The most important political result of the Marxist theory is that the whole capitalist class world-wide is vitally interested in the doings of the world wide oil industry, since much of the value that is exploited from workers by all the non-oil-gas industries of the planet have it transferred to the accounts of the oil industry corporations (national or private).This collective capitalist interest is an long-term phenomenon and an inherent part of the way this system works. This interest of collective capital began long before OPEC and will continue long after, if OPEC collapses. The issue of transferred value is quite independent of the question, “Is OPEC really in monopoly control of the world price of oil?” But it often has been anxiously discussed among capitalists in the form of “monopoly” versus “free market” pricing. Their way of discussing it might be “superficial,” but it still is an expression of a systemic reality.

I am not saying that everyone in the antiwar movement now has to take out Volume III of Capital in order to be effective militants. But I am saying that if the movement is going to be strong enough to include much of the oil-producing proletariat in the Middle East, the Americas and Asia. We will have to discuss the question of what would a non-capitalist oil industry look like and we will need a language to talk about it. So in preparation for that eventuality, some of us should try to begin the language training.

There is an argument to be made that oil is in fact already globalized, already neo-liberalized. This view says that the sharp rise in OPEC's "posted" oil prices in 1973 was actually an expression of the globalization process and that OPEC—although it might attempt to function as a price-fixing cartel—was unable even in the mid-70s to resist the overturning of its posted-price system by the emergence of spot-pricing, in which prices are determined by real competition between oil producing regions and units. By this view, US actions against Iraq take on an even more frightening tone than that of the world bully exercising its unilateral power. By this view, US hegemony is seen as already lost, and US actions are interpreted as not merely about oil, but about a much more desperate attempt to regain lost hegemony at any cost.

Two questions follow from these thoughts:
a.) How do you answer this criticism of your characterization of OPEC and the forces motivating US actions against Iraq?
b.) Assume for the sake of argument that OPEC is in fact already globalized. How, in your opinion, would that affect the strategies that need to be adopted by the anti-war movement?

It is important to distinguish between pricing and ownership. OPEC or no OPEC, the wide-spread nationalization of the world’s oil reserves thirty years on the planet was an important structural change in the relations of oil-production. The privatization of the world’s oil and gas reserves is a policy goal of the Bush Administration and its allied oil capitalists. In that sense the picture you painted is not accurate, the ownership of oil reserves was not globalized and neoliberalized in the early 1970s. The denationalization of the oil/gas stuff remains to be done at the beginning of the 21st century. It is the last and most bloody stage in neoliberal globalization’s bloody march through the branches of industry.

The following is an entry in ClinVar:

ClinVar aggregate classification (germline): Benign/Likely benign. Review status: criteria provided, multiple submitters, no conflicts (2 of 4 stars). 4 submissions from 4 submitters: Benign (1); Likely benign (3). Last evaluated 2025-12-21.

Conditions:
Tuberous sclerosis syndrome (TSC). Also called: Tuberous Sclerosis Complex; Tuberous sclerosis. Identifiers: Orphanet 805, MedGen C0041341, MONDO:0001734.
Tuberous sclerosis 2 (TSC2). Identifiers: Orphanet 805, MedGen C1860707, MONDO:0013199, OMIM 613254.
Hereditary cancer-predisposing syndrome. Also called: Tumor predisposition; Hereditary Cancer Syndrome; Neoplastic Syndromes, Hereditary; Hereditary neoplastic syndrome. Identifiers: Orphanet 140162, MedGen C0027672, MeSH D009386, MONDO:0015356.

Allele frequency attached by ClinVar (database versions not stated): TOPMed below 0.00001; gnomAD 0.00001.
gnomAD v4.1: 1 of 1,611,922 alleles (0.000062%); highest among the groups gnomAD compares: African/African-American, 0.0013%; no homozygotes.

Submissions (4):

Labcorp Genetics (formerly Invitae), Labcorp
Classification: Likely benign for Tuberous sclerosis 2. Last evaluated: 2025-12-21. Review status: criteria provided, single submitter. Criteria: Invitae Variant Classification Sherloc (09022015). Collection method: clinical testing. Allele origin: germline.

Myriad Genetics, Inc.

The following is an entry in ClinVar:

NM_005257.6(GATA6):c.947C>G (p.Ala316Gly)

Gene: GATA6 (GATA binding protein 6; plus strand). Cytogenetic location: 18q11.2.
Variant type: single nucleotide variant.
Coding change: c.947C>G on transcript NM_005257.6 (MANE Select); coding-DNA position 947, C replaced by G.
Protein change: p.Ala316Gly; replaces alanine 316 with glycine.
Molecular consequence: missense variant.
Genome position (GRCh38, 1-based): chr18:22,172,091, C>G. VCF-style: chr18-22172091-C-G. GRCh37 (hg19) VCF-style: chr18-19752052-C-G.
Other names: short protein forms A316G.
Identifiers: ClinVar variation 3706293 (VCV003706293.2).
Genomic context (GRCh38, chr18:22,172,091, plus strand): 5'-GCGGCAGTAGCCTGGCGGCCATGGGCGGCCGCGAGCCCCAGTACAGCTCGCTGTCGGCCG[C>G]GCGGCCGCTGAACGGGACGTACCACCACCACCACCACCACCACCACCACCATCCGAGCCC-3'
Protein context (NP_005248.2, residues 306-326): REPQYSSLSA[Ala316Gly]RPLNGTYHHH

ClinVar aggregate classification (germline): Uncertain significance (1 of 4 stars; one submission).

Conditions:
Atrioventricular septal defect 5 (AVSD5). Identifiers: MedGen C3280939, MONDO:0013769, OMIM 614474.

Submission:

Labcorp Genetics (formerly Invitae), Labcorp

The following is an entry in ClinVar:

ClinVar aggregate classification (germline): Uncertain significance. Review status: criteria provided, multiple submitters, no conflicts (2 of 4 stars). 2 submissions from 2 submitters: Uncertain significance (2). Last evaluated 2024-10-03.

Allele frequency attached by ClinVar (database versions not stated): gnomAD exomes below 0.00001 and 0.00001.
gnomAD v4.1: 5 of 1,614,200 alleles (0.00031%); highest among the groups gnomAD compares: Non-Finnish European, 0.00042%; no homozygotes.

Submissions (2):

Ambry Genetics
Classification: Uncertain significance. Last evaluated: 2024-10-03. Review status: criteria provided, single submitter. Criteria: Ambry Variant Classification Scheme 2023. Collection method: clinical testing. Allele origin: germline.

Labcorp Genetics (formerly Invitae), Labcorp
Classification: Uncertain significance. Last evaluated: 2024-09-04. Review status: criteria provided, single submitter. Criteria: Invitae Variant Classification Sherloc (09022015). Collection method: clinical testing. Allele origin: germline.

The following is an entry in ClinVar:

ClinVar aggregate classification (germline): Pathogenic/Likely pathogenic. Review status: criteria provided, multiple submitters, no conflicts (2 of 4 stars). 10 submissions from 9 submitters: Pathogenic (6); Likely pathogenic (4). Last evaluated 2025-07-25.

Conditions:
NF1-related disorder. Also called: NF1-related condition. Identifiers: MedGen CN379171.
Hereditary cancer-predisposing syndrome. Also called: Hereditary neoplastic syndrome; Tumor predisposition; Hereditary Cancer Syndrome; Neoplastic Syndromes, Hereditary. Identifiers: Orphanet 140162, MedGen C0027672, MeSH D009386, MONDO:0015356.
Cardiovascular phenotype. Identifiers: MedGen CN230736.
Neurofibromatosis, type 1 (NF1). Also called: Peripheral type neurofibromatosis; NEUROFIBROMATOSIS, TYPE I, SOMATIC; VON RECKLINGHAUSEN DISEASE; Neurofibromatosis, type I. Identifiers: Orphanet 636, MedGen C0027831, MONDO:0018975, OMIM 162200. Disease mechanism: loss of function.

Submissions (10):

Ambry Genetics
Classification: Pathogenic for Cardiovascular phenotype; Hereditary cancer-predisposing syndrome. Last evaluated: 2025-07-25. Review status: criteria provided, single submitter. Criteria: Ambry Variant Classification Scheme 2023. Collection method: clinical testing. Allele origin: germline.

There is a political aspect to this matter, of course. “OPEC” now is a word referring to the club of governmental owners of the largest part of the oil reserves on the planet. This in itself would not be problematic. After all, capitalists have made perfectly satisfactory quid pro quos with rentiers for centuries. The problem is that these rentiers are becoming less and less politically reliable from the US foreign policy objectives. I need not repeat the increasingly problematic story (for the US government) which does not only involve the Arab governments in OPEC. The Iranian revolution, the rise of Chavez in Venezuela and the collapse of Suharto in Indonesia have been just as politically troubling as Islamic fundamentalism in Algeria and Saudi Arabia. After all, capitalists are just as interested in where “their” money is going to as much as how much they have to pay for a basic commodity. That is why ownership is still important.

You, however, do not seem to be interested in this issue, your main concern is pricing. Does OPEC have monopoly control over the price of oil? I was living in Nigeria in 1986 when the price of oil collapsed below $10 a barrel. Certainly the Nigerians I spoke to then did not believe that their government, through OPEC, had control over the world price of oil. And if one charts the real and the nominal price of oil since the early 1980s, it does not have the character of a monopolized commodity. Its “real price” has not been continuously growing (on the contrary, up until recently it has been back to its real price in the early 1970s) Its nominal price has been extremely volatile. These facts are hardly evidence of OPEC’s absolute monopolistic pricing power.

However, my argument was not dependent on OPEC nations really forming an effective the “price fixing cartel.” It depended on the Bush administration’s portraying them in this way in order to pave the way for dividing them and weakening their resolve to protect their claim to the gift of nature below their territory.

Why are these issues concerning OPEC and ownership important for the antiwar movement? First, because we have to demand that the property of the Iraqi people--the oil reserves--not be stolen by a massive armed robbery. “Oil” might not be as important a part of the story as “blood,” but it is important for the Iraqi people. This “No Robbery” demand will be more relevant after an invasion than before.

Second, our movement’s rejection of the exchange of “blood for oil,” poses many other questions of exchange that must be discussed and thought through with the people of Iraq and the other oil producing lands who have suffered for the wealth produced on the basis of the destruction of their health and lives for more than a century in many cases. For example, what are the proper reparations for such destruction?

The Bush Administration is laboring hard not to have these questions and demands be raised. Hoping, perhaps, that the bombs will not only kill people but questions and demands as well. But every time the slogan, “No Blood for Oil,” is chanted they are evoked.

Thanks very much, George. We appreciate the opportunity to explore these ideas with you.


George Caffentzis is an Associate Professor of Philosophy at the University of Southern Maine (USA) and has been a member of the Midnight Notes editorial collective for a quarter century.

His books include:

Clipped Notes, Abused Words and Civil Government: John Locke's Philosophy of Money, Autonomedia/ Semiotext(e) Press, New York, 1989

Exciting the Industry of Mankind: George Berkeley's Philosophy of Money, Dordrecht: Kluwer Academic Press, 2000